“Dead Reckoning” is a noir crime film released in 1947 and stars the incomparable Humphrey Bogart alongside Lizabeth Scott, Morris Carnovsky, and William Prince. John Cromwell is the director of this film which was written for the screen by Steve Fisher and Oliver H.P. Garrett. The idea for the story is credited to Gerald Drayson Adams and Sidney Biddell.
The film starts off with Bogart, as Captain Warren “Rip” Murdock, stumbling into a church to meet with a former fellow World War II paratrooper who has donned the robes and collar of clergy. Murdock has a story to tell in case the enemies he has made since returning from war catch up to him.
The flashback begins with Murdock’s friend disappears after learning he is to be awarded the Medal of Honor. Murdock decides to conduct his own investigation and learned that his friend entered the military under an assumed name after being suspected of murder stemming from a love triangle involving a wealthy old man and his much younger wife. Lizabeth Scott plays the sultry, smoky-voiced blonde at the center of this mess. Of course, there is a crime boss in the mix as well. That role is taken on by Morris Carnovsky, who is fairly menacing in a campy sort of way. He even has a psychopathic henchman to handle the familiar beatings given to so many of Bogart characters.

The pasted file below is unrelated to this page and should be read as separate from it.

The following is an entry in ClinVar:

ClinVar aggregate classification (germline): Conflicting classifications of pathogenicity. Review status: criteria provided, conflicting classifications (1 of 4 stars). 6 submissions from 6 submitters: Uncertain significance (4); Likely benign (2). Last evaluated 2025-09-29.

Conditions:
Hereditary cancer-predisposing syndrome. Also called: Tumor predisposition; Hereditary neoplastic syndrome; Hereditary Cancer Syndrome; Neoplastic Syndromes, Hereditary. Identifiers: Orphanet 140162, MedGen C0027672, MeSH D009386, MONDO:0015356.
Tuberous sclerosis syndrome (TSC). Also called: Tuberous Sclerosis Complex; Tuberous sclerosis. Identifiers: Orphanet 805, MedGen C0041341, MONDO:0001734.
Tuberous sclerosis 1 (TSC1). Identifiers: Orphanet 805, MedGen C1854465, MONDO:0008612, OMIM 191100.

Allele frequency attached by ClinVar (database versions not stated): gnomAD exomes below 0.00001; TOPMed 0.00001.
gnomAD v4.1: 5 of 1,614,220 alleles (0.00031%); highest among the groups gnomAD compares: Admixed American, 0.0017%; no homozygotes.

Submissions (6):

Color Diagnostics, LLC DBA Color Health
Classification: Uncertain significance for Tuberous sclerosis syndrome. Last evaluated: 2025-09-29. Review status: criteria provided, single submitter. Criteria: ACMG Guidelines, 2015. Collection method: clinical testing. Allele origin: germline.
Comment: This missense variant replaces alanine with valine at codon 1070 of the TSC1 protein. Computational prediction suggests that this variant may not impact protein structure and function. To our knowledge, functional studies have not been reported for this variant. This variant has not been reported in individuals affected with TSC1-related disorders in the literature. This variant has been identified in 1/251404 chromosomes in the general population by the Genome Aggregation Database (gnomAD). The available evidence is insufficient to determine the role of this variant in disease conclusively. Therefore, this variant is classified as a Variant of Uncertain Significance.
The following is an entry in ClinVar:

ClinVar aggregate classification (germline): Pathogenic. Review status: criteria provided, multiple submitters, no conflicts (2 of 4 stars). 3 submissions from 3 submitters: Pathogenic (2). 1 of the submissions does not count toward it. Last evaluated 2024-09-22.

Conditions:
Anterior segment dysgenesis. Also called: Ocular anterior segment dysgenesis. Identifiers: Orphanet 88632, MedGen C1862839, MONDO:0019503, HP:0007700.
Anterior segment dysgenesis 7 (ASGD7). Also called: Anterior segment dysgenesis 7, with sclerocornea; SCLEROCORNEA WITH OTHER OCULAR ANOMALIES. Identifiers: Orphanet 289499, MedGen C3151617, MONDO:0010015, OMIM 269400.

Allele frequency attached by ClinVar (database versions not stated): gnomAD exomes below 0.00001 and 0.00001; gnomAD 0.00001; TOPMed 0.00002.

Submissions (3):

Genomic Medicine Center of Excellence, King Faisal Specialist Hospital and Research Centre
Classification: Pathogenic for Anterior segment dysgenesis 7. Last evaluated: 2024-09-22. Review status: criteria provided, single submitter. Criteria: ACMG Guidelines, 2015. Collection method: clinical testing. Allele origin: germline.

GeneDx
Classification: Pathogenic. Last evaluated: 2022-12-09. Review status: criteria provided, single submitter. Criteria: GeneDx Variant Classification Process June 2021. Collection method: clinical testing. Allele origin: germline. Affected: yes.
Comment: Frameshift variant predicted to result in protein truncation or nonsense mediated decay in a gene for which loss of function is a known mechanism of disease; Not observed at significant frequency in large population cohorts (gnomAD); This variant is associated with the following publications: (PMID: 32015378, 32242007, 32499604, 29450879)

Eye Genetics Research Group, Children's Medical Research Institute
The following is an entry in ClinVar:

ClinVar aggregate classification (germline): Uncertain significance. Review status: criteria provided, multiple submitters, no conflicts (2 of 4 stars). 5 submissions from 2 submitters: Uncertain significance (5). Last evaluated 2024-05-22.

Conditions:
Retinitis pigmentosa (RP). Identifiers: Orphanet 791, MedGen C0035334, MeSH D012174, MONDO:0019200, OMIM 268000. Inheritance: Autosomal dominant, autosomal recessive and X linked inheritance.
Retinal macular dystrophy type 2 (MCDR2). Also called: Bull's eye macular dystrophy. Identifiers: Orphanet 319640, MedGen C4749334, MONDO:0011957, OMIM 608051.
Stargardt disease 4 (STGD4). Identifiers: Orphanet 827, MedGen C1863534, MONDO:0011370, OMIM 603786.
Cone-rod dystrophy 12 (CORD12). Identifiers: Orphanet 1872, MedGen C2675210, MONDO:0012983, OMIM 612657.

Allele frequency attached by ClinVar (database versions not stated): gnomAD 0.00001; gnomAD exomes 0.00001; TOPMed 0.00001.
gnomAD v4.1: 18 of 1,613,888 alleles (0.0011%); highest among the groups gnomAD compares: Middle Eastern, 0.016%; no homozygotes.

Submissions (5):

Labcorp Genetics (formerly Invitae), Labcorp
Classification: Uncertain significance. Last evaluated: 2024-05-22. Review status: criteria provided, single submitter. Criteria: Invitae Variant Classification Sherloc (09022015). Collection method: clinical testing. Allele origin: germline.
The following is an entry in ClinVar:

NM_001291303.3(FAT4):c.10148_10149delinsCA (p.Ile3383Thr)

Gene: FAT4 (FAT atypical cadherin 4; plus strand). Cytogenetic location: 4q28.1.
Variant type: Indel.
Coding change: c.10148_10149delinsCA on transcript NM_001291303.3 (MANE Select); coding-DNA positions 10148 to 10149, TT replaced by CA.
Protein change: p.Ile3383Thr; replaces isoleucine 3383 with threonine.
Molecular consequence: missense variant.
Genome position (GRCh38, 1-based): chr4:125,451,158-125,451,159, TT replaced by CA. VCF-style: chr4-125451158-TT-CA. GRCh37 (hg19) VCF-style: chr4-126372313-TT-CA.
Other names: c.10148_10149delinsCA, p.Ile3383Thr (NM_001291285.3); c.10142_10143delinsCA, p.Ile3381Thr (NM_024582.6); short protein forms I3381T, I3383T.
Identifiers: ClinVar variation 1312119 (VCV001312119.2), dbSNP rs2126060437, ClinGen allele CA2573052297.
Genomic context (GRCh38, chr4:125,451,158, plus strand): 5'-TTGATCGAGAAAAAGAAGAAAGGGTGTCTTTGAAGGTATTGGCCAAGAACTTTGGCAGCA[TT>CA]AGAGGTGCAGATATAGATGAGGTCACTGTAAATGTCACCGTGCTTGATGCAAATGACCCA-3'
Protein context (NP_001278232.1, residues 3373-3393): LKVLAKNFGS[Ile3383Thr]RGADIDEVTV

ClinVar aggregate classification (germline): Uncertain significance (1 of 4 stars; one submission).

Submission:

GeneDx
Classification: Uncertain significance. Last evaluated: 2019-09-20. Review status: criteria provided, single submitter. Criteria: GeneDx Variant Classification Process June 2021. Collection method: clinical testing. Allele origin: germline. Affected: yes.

This kind of film is familiar territory for Bogart and he delivers his lines in that classic Bogart way. Scott was okay as the femme fatale but some of the contemporaries of her time such as Rita Hayworth or Lauren Bacall could have sold it a little better.
This seemed to be standard Bogart fare. I love the guy, but I am not sure he had that much of a range as an actor. I did get a kick out of the name of his character though. Maybe I can name my hypothetical son Rip Murdock Kanelis.
The narration from the good captain became sort of intrusive as the story unfolds. I am not sure that the whole business with the priest was all that necessary. I found the overall cinematic viewing to be fairly average and just a bit disappointing. Bogart himself is still the best ingredient in this particular concoction, but there is not much that felt all that unique.